"Yeah, I'm gonna take my horse to the old town road."


The hottest rideshare service in the Outer Banks has four legs and runs on vegetation, just don't expect it to get you where you need to go quickly or smoothly. That's because for the slender white birds known for hitching rides on the back of wild horses, it's not the destination that counts, it's the journey.

The Corolla Wild Horse Fund recently shared a photo of a two-foot cattle egret riding on the back of a brown horse named Amadeo Jr. on Facebook—a common occurrence amongst wild horse populations. It's an awkward relationship between two very different species that serves a very practical purpose.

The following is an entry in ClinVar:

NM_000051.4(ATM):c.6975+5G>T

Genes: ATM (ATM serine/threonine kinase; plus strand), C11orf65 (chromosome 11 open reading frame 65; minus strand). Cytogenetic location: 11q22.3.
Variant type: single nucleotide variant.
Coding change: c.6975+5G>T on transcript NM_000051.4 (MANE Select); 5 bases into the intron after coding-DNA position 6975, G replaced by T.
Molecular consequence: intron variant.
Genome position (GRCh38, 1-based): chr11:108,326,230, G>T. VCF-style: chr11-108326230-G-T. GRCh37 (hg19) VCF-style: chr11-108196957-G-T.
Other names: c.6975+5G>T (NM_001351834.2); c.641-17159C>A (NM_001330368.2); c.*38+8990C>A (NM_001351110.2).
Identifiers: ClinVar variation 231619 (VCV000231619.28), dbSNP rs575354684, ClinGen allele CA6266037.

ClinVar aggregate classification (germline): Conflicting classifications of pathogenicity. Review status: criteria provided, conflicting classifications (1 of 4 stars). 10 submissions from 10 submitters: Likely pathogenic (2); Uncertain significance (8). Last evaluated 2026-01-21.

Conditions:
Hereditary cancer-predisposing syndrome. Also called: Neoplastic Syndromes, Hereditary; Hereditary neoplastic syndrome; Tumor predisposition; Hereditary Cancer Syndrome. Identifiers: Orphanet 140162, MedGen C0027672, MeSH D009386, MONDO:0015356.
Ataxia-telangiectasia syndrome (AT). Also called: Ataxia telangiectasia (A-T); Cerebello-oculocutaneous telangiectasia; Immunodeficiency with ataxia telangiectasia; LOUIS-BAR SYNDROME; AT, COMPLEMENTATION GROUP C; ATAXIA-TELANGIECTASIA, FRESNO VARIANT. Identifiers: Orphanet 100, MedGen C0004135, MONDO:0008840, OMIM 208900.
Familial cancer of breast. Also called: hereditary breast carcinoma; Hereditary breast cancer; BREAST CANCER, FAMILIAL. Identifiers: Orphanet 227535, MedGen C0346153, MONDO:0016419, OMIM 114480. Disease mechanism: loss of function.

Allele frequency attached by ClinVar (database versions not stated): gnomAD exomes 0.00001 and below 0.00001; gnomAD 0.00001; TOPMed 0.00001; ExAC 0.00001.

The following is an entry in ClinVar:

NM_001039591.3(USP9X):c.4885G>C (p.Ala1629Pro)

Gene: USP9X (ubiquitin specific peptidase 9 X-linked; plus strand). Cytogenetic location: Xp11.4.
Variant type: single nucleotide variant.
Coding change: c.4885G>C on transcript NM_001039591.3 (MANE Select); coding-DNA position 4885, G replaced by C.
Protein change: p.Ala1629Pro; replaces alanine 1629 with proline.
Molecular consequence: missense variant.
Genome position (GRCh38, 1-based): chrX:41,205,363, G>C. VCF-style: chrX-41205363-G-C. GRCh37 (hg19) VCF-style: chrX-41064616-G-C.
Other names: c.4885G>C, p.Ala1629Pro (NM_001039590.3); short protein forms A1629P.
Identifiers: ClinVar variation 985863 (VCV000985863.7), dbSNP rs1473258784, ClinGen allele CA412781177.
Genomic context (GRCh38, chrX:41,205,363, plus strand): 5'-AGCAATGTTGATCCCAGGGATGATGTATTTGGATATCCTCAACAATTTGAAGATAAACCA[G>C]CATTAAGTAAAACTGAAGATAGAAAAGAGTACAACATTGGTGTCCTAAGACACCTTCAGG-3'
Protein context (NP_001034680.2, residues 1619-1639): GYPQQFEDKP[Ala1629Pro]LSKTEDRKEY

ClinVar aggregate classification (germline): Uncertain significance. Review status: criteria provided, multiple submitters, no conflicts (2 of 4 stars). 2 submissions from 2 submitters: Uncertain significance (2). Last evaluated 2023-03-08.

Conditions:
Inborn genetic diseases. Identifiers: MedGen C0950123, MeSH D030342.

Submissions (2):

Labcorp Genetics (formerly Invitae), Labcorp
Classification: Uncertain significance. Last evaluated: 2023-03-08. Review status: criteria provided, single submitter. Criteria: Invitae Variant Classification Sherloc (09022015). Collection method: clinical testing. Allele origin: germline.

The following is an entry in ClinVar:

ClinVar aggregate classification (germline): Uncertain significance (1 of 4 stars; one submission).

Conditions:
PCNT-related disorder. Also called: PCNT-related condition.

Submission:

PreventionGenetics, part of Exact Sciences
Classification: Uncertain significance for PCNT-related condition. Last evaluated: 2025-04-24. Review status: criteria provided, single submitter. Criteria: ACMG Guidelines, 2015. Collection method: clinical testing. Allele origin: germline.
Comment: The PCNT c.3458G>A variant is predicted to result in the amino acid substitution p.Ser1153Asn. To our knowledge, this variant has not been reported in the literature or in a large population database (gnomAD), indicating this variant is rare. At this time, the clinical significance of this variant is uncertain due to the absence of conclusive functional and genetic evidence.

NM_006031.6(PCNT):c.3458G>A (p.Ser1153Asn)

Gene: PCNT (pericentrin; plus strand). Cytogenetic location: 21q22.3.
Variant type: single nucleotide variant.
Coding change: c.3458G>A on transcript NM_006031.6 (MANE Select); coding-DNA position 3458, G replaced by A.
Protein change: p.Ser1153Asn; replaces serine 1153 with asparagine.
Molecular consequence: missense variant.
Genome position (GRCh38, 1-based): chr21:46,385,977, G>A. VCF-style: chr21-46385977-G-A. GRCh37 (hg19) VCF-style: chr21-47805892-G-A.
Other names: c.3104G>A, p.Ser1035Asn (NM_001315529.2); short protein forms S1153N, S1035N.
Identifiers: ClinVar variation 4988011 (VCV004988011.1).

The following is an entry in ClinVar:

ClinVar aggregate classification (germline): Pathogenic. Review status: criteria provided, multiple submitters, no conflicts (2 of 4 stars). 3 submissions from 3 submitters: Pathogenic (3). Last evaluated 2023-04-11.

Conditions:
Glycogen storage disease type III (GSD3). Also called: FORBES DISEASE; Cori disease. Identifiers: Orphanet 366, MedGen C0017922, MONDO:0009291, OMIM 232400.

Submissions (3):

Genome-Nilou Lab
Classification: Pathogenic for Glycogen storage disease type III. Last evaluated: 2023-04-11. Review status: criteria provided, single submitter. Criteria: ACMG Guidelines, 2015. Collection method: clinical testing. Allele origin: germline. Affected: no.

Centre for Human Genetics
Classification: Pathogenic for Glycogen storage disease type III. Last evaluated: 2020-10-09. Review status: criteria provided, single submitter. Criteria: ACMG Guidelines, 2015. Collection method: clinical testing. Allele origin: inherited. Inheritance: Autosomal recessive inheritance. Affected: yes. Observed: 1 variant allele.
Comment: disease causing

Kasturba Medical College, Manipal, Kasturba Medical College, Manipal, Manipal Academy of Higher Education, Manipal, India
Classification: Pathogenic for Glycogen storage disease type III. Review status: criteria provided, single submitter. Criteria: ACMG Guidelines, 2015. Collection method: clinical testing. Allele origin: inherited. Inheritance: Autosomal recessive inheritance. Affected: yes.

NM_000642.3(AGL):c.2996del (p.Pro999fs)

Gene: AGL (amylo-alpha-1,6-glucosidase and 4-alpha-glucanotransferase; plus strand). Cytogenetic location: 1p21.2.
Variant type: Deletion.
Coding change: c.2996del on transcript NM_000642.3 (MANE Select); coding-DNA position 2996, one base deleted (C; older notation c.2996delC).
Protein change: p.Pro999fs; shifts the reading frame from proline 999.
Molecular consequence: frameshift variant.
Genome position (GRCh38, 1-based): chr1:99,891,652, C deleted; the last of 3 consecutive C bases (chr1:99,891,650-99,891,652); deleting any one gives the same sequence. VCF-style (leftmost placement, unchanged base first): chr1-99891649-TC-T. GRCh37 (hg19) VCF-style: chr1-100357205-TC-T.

As Corolla Wild Horse Fund's Meg Puckett explains in the photo caption, the cattle egrets eat the bugs and other "little creatures" stirred up by the horses. The birds also relieve their noble steeds of irksome biting flies and ticks that call the maritime forest home.

Cattle egrets are known for being "gregarious," and can grow up to 22 inches long and weigh more than a pound.

Basically, both parties benefit from this hilarious symbiotic relationship. And, now that we think of it, so do humans, because we get to witness it.